From the beginning of their careers as photographers, Christian Koskza and Heather Farley of FreeTime Productions have partnered with Printroom to create a new way of running a studio. With little prior experience, they quickly jumped into the digital age of photography and all that it has to offer. For the past five years, FreeTime Productions has been offering amazingly quick turnarounds, with lots of options for their clients, who keep coming back for more.
Christian Koskza started FreeTime Productions in 2001 when he was just 19 years old, focusing on videos of weddings and dance recitals. Koszka grew up halfway between Sacramento, CA. and Lake Tahoe, reared on the commercial sets of his father's advertising agency. But the young entrepreneur quickly realized that brides often axed their videography orders before the big wedding day, when expenses ran over and there was no money for video.
He and his partner Heather Farley knew brides would never cut out the photographer, so they had a big idea. The only problem: they weren't photographers. They didn't know cameras, or their way around a darkroom. They are avowed technophiles, however, and as they saw the first mainstream professional digital cameras come on the market, they had a plan. All the needed was a partner, and they found it in Printroom. Five years later, they have more business than they can handle. They've doubled their prices and still have clients begging for appointments. Photography is the busiest part of their business, and the easiest—because Printroom handles everything but the click of the camera. "If Printroom went out of business, I would stop offering photography," Koszka vows. "There are other companies out there, but the ease is not there."
FreeTime credits Printroom with enabling three of its biggest selling points—flexibility, speed and easy ordering. Building a business from the ground up, the startup has been able to scrap the traditional model of a local studio photographer and create a customer-friendly approach. In the good old days, for example, parents of seniors, dancers or ballplayers would send their kids to photo day with a check, they'd have only a few photo packages to choose from, and then it could be months of waiting for a picture they might not even like. With the combination of digital photography and Printroom's online galleries, Koszka says he can take as many poses as he needs, snap all the buddy pics the kids want, and let customers select them online and buy them a la carte. He catches the little fish who can only afford a $5 buy, he says, but with more choices, most parents spend more than they would have on a pre-determined package. The second big plus is that the pictures are available for purchase within days, not weeks or months. "When we take pictures—dance pictures, wedding pictures—people always want to know when they'll see them," Farley says, and describes customers' "shock" when they hear it will be within a week. "Our speed is what we've always bragged about."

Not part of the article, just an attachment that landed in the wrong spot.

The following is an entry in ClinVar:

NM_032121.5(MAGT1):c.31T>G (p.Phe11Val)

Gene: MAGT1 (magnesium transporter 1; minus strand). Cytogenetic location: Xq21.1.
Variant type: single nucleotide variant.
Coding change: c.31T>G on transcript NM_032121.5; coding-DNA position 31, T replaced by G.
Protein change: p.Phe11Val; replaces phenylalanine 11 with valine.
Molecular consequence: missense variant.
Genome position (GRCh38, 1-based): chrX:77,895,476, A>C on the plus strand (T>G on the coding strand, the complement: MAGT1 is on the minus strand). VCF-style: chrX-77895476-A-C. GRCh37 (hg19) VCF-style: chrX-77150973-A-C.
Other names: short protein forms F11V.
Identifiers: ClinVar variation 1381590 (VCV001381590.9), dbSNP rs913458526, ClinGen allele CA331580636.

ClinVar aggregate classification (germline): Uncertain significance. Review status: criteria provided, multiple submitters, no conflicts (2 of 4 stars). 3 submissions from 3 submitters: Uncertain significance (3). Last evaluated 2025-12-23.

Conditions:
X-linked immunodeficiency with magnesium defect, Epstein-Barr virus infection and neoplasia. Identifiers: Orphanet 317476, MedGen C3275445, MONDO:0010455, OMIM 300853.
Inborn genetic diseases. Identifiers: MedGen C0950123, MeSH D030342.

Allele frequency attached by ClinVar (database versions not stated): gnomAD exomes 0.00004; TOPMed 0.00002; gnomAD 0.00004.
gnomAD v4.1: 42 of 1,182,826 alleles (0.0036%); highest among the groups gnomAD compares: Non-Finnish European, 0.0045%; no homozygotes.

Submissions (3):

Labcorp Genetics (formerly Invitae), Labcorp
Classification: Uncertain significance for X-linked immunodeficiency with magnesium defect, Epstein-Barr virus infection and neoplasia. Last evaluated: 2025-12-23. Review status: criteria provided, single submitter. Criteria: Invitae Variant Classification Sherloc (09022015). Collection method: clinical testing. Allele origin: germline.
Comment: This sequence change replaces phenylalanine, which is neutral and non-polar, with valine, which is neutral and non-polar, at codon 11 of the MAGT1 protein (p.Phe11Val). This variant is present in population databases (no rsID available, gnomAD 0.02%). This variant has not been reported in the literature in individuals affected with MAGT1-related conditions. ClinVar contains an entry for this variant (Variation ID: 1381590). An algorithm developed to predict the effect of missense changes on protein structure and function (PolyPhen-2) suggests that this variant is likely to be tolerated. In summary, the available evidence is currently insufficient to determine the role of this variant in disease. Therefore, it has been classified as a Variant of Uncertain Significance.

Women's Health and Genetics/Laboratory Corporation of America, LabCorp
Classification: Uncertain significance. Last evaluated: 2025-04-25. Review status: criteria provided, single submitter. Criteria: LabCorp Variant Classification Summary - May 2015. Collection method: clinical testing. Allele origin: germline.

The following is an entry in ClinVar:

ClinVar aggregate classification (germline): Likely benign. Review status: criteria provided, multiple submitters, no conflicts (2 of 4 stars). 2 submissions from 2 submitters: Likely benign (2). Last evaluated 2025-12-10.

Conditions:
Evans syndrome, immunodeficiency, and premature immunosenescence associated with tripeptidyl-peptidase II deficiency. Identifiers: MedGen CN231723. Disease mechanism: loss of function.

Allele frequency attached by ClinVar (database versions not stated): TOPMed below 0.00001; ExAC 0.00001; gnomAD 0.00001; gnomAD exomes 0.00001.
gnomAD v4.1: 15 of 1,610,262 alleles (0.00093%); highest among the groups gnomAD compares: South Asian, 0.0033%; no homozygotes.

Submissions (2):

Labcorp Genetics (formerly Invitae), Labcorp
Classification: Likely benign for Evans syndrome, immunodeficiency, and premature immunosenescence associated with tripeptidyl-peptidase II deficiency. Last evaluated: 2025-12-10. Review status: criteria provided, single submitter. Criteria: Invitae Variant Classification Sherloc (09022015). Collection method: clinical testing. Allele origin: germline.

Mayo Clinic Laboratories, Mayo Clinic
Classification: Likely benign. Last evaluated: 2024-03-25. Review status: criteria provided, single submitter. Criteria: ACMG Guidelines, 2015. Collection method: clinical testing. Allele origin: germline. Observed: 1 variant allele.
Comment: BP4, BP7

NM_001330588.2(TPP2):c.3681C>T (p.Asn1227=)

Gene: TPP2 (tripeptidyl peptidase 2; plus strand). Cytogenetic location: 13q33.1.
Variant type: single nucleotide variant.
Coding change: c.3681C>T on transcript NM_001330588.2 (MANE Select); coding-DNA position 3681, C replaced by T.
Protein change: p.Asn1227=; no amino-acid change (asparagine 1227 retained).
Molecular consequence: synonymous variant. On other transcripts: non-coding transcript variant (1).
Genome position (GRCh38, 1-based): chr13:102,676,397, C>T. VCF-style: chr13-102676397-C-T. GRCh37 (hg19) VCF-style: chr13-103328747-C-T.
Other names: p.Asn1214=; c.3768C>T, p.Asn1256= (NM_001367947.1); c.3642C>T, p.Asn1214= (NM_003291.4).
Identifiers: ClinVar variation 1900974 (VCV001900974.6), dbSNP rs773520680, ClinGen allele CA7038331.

If you were to try to peruse their many galleries online, though, you'd have a difficult time if you weren't a client. FreeTime doesn't like looky-loos, so they've password-protected galleries that allow them to create private showrooms for customers to peruse at their leisure. They believe password-protection gives them access to a whole new group of buyers. It's not just brides that are purchasing a wedding's photos--now a bridesmaid, grandmother or aunt can get in the act. They've had parents stationed overseas buy dance photos, and relatives purchase senior photos. At the same time, FreeTime is able to assure customers that password-protection keeps out unwanted onlookers. Farley and Koszka have found out how to offer all these amenities to their customers without having to do much more than shoot photos and upload them. After the photo sessions are over, it's a hands-off business for them, which works well with their busy schedule. Since Printroom offers seamless integration with their FreeTimePro.com site, Farley and Koszka look like they handle each order personally. "People think we are this huge company," Koszka says. They're on their way.